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Mikel: Playing In China Was A Tough Experience For Me

Mikel: Playing In China Was A Tough Experience For Me

Nigeria captain John Mikel Obi has admitted that  leaving Chelsea for Chinese Super League outfit Tianjin Teda was a tough experience for him,  reports Completesports.com.

Mikel, 31, left Chelsea in January 2017 after struggling to pin down a regular playing berth under Antonio Conte

He won  one  Champions League title,  two Premier League titles,  and three FA Cups during his 11 years at Chelsea.

However after spending two years at Tianjin Teda,  the former Lyn Oslo of Norway star returned to England and penned a short-term contract with Middlesbrough.

“It was two years of a huge culture shock,” Mikel explained in an interview with Telegraph.co.uk having finished speaking at Middlesbrough’s training ground to a group of refugees. “The food was a problem, the lifestyle, the style in which everything was done.



“When you have been at a club like Chelsea in the Premier League, for 11 years, it was very hard to adapt to how things were done. It isn’t at the elite level, let’s put it that way.



“The pitches were poor, stadiums are poor, and the medical facilities were not what I was used to. I’m not saying it’s all the Chinese clubs, some of them are quite professional, but the one I was at, it wasn’t as professional as it should have been. It became tough for me almost straight away.



“I wouldn’t say I regretted it, I had a good time with my team-mates, but it was never easy. The standard of football, it’s not even Championship standard. I realised that very quickly. It’s a league that wants to grow, they are putting a lot of money in, but it is a long way behind.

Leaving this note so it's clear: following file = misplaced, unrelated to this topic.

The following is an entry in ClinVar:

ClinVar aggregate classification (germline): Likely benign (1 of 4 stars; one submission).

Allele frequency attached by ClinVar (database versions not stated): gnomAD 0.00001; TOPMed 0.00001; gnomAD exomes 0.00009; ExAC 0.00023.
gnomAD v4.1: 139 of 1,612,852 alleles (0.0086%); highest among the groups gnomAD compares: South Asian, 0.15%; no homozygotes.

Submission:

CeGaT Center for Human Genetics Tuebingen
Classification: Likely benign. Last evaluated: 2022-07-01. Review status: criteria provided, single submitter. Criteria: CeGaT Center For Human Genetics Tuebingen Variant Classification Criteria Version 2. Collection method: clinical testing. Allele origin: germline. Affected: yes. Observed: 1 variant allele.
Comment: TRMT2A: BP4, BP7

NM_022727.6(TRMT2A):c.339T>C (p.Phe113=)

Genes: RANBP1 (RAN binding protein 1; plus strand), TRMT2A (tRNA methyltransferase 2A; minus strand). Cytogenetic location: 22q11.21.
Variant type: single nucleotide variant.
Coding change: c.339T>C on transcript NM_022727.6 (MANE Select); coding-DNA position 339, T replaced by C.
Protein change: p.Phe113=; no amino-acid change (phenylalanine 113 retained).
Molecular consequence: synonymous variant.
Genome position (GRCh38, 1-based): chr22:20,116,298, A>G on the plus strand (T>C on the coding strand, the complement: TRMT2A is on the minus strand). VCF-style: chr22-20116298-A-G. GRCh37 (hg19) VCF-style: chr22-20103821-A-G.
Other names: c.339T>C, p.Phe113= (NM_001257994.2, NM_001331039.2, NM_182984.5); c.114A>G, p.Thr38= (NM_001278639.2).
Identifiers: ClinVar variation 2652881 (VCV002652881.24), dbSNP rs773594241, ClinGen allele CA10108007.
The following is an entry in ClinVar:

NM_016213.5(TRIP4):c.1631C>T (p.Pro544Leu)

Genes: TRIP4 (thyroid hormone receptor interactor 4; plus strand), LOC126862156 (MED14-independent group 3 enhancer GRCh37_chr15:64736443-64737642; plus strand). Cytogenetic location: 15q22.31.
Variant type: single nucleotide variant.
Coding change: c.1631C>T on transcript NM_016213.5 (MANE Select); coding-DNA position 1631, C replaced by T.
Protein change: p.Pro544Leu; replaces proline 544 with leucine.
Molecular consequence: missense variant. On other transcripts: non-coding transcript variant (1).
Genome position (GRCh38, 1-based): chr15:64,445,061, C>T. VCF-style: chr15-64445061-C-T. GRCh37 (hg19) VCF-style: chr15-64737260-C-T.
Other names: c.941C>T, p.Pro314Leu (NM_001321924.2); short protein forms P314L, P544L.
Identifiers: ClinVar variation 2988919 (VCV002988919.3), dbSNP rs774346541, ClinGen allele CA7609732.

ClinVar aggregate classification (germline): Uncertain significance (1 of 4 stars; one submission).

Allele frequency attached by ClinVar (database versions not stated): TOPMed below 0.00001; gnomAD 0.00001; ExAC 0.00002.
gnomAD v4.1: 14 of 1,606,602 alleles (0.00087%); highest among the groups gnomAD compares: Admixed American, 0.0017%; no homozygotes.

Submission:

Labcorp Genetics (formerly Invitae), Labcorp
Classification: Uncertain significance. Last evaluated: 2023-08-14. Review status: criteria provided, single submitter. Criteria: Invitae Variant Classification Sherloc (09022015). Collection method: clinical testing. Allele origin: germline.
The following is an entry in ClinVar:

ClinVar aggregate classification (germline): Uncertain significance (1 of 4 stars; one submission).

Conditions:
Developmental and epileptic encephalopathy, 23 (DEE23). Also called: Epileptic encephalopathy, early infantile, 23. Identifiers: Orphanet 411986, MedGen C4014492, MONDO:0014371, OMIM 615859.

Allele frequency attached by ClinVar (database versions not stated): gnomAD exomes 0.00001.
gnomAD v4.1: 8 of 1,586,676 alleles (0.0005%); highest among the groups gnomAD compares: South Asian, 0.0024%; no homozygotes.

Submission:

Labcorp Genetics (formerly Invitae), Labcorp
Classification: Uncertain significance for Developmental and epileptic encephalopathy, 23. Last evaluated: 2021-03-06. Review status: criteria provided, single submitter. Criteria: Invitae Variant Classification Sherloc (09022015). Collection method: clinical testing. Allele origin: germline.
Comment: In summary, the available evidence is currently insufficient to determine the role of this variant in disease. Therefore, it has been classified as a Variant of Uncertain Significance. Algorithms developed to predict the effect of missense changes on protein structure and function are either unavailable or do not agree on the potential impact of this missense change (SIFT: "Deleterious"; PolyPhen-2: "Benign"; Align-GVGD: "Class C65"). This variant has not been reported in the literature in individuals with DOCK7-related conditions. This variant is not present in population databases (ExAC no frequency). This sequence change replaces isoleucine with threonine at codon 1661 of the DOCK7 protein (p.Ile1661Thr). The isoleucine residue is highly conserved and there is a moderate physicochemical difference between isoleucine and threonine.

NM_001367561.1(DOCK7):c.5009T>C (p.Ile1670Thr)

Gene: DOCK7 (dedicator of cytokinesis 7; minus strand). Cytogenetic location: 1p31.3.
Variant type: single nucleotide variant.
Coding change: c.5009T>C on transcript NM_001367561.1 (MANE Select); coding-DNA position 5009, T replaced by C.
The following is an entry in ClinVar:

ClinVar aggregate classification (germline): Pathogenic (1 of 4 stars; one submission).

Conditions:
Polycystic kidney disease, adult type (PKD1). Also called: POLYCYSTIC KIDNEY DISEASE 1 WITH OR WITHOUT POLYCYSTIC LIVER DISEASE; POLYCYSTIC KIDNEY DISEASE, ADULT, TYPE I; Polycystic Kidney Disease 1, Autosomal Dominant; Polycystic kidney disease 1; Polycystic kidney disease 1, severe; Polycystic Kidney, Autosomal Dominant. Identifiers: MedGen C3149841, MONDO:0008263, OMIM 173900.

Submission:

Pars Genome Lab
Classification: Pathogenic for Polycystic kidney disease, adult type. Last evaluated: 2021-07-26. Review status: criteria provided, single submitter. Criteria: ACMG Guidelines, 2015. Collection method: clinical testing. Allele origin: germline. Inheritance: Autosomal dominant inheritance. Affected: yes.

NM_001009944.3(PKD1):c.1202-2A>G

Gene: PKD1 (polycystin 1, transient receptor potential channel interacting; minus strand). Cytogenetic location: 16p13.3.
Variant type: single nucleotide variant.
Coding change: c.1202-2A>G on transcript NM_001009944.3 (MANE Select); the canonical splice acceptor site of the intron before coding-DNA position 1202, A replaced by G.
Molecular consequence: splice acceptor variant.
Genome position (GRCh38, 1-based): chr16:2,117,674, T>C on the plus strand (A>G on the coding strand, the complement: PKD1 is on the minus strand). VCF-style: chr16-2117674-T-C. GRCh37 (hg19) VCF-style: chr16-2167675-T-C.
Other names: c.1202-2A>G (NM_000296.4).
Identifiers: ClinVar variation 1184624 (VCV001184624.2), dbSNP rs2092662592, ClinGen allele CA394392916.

“I think they are going to struggle to get where they want to be. When you look at the MLS, it’s much easier for players like me who have played in Europe at a high level, who speak English, to go there.



“I think the league in America is on the rise, but for me China is a long way behind them. You can only advance so much by throwing money at something and the Chinese contracts are very generous, but it’s still going to struggle to become a top league.  Maybe it’s the language, maybe it’s because it can seem quite alien, it’s daunting.”




Mikel lived in an apartment at a hotel complex where all the staff and guests spoke English. It was a comforting cocoon off the pitch, but he was there to play football.



“I  did wonder if I had made a big mistake,” he admits. “But looking back, I will never say I regret it. I missed my family a lot. They come over maybe twice a year and liked it when they visited, but they were the main reason I had to come back.



Mikel spent two years in China and is grateful for the rewarding experience but is glad to be back.



“As a life experience, I enjoyed it. Professionally, it was tough, but I had some good times. It was a nice city and the people I met at the club were great. But it was definitely the right time for me to come back and play at a higher level again. I knew I was going to leave, probably after a year.”